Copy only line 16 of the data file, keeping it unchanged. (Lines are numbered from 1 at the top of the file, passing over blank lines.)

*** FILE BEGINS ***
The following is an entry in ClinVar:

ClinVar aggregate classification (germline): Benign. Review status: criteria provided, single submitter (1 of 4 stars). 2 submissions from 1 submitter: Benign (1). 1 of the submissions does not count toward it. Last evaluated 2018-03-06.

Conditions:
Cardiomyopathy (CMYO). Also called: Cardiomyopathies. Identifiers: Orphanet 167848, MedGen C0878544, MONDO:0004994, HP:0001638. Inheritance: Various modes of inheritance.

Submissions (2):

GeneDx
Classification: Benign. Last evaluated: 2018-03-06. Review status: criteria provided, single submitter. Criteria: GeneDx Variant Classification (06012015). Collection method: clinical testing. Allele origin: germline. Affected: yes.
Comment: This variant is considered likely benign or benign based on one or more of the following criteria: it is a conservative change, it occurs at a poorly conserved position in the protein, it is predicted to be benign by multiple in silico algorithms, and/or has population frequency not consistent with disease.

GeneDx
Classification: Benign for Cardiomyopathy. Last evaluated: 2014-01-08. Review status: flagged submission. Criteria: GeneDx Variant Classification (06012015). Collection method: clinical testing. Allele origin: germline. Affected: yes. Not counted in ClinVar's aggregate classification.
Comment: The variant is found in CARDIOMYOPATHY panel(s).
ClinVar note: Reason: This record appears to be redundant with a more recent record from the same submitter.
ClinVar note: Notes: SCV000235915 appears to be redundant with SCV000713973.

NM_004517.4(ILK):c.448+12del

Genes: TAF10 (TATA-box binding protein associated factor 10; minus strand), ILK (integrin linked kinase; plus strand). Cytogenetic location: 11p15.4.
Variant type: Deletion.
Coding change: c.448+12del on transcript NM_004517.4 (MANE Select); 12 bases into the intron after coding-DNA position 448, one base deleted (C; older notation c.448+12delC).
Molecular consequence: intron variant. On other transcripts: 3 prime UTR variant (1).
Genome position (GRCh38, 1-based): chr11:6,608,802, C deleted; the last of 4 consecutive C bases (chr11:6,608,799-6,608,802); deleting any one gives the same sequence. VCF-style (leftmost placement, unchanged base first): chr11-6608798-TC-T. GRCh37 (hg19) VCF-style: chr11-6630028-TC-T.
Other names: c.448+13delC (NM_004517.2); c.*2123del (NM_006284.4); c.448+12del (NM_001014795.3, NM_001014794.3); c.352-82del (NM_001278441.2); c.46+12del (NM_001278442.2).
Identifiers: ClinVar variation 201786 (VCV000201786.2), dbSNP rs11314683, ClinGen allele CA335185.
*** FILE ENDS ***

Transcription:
Variant type: Deletion.